A visit to Stroud Community Agriculture has to be a visit to a well heeled farm of the future! It’s co-operatively run with its farmers employed on a reasonable and fair wage, financially sound, producing food for use locally in Stroud and surrounds and involved in both vegetable and livestock production. Oh, and it’s not just organic in methodology, it also follows the principles of Rudolf Steiner’s biodynamic growing.
Stroud Community Agriculture is a registered Community Supported Agriculture scheme which leases 23 acres of land at Hawkwood College just a 1 mile from the centre of Stroud, along with a further 23 acres of land leased at Brookthorpe, three miles away on the way to Gloucester. There is also a half acre walled garden down on the very edge of Brookthorpe. Founded on the basis of cooperation and mutual support, the risks and rewards of farming are shared between the farmers and consumers. Typical of community crop share programmes, members pay an annual fee, but here its a sort of universal deposit because there is then further individual payment related to what produce they take from the scheme. Through membership consumers commit themselves to supporting the farm and providing a fair income for the farmers who in turn are then charged with developing the health and fertility of the farm, its wildlife and environment. All the produce from the farm is shared between the supporting consumers or sold locally if there is a surplus. As such it provides a direct link between the people of Stroud and their food production. Decisions are reached by consensus, and the farm business is owned and controlled by the members.
The principles on which the scheme is run were established by the members at a public meeting in 2002 when the scheme was set up. Starting from a small base of 80 members, it now supports some 220 plus households with fresh, local organic produce – and is looking for more land to enable expansion! It has thus made significant in roads into establishing a significant proportion of Stroud population are buying local sustainable produce.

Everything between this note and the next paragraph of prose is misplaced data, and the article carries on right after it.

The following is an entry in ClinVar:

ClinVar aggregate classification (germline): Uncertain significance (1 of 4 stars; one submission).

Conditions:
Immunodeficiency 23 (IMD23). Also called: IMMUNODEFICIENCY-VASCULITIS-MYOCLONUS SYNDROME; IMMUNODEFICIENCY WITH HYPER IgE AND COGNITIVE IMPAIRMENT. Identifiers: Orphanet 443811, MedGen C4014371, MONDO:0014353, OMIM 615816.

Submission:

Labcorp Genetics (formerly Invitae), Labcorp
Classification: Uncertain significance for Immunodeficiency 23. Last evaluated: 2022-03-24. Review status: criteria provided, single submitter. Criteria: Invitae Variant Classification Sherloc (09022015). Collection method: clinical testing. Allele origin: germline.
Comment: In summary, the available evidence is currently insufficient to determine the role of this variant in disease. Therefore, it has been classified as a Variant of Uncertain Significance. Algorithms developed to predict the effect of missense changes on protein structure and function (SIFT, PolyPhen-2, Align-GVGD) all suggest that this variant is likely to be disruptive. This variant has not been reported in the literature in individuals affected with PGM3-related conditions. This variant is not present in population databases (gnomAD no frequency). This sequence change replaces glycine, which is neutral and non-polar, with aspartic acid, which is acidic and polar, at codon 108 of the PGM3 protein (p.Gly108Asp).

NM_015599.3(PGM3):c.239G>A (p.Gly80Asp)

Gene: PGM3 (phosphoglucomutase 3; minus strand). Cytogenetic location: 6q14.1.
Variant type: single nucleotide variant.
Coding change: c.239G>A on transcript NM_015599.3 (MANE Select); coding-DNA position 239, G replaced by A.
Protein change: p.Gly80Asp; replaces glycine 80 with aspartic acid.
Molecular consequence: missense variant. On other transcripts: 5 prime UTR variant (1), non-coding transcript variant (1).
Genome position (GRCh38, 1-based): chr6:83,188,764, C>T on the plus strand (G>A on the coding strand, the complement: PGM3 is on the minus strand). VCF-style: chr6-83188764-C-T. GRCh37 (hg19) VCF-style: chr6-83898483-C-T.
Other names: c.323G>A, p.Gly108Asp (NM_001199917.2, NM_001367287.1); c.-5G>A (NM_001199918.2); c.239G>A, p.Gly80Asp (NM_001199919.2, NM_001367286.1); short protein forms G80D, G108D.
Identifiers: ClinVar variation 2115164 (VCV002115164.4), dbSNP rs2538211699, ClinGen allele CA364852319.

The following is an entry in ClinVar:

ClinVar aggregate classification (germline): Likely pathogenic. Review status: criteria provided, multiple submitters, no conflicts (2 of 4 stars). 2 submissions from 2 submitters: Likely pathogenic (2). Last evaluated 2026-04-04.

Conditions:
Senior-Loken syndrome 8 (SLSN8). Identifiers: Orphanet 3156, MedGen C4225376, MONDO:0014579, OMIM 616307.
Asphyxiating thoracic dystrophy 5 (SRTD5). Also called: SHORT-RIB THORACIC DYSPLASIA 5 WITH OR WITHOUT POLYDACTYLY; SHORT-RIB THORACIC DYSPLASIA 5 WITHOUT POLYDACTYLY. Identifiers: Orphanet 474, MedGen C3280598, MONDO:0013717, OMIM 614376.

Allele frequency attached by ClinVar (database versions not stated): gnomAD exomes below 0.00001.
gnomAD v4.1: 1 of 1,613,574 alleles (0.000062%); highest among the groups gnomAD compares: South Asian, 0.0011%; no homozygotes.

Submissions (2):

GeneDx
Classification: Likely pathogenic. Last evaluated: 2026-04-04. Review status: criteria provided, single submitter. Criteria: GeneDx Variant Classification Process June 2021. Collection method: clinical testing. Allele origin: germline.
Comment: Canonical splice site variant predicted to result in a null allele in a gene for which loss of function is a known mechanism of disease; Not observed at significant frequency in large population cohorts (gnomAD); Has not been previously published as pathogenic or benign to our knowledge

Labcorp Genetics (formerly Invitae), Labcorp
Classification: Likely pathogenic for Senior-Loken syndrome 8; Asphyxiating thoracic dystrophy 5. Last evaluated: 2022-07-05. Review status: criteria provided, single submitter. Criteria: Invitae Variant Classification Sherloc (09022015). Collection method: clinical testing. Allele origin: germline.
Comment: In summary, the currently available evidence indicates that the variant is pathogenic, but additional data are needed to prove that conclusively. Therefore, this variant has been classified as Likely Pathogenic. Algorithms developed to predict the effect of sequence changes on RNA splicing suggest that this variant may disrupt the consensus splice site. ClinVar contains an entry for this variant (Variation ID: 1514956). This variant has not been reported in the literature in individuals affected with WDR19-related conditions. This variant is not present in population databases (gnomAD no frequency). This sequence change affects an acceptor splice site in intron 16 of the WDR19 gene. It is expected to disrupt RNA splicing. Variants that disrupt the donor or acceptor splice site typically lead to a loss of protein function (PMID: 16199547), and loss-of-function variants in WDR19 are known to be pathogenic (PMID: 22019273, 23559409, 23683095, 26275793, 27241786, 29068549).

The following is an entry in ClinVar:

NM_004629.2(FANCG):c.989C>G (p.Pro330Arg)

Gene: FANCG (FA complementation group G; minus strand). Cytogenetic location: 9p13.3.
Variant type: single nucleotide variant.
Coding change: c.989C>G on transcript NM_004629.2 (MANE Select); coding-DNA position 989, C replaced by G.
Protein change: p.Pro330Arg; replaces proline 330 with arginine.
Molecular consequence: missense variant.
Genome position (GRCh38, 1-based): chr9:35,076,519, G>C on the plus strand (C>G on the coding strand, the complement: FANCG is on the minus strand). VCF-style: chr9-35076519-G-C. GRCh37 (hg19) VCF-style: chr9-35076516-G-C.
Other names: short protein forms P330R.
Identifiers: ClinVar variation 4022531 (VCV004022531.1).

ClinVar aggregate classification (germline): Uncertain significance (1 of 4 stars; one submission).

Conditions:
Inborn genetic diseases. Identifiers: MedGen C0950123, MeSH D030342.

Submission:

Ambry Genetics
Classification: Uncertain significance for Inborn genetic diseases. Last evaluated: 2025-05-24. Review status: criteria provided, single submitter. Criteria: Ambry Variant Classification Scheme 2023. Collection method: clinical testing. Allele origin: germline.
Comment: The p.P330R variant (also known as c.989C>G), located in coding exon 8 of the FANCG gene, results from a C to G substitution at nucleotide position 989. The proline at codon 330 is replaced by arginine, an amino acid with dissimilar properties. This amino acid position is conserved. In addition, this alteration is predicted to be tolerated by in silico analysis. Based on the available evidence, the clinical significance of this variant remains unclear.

Livestock-wise the farm has cows, sheep and pigs. By keeping a small herd of beef suckler cattle it is possible to maintain soil fertility and ensure good crops of vegetables without relying on external sources of manure and compost. The herd is maintained throughout the year on the farm’s own grass and hay. The sheep are a newer addition and are Wiltshire Horns. The pig part of the operation started as an independent community enterprise called ‘Hog Hands’ where a group of people undertook to share responsibility for their care in return for received a share of the meat. The pigs are now though fully incorporated as part of the whole farm.
I visited the Hawkwood College site at the invitation of Mark Harrison, head grower Its a beautiful and tranquil location and that has been farmed organically for many years and neatly overlooks Stroud. It’s largely given over the field veg production. Mark and a young biodynamic apprentice from the United States were calmly working the land. Co-farmer, Sam who is in charge of the cows and pigs, was away at the Brookthorpe site. It was a haven of peaceful productivity and respect. A small notice on the barn door where weekly shares are distributed seemed to say it all – just the mobile phone numbers to contact Mark or Sam, available to all. It all seemed a million miles from the frenzied neoliberalism of the 21st century – yet it was very real and very thriving. Surely, very much a pioneering of the future.
For more on Stroud Community Agriculture see the enterprise website.
For more on biodynmaic growing and Hawkwood College see the link above in the text.
[Double clicking on any of the images below will open up that image up in a slideshow format. You can then run the slide show using ‘left’ and ‘right’ buttons. Personally I prefer to go also to full screen having opened the slide show – F11 on my PC, don’t forget to get out of full screen is the same button , not ESC]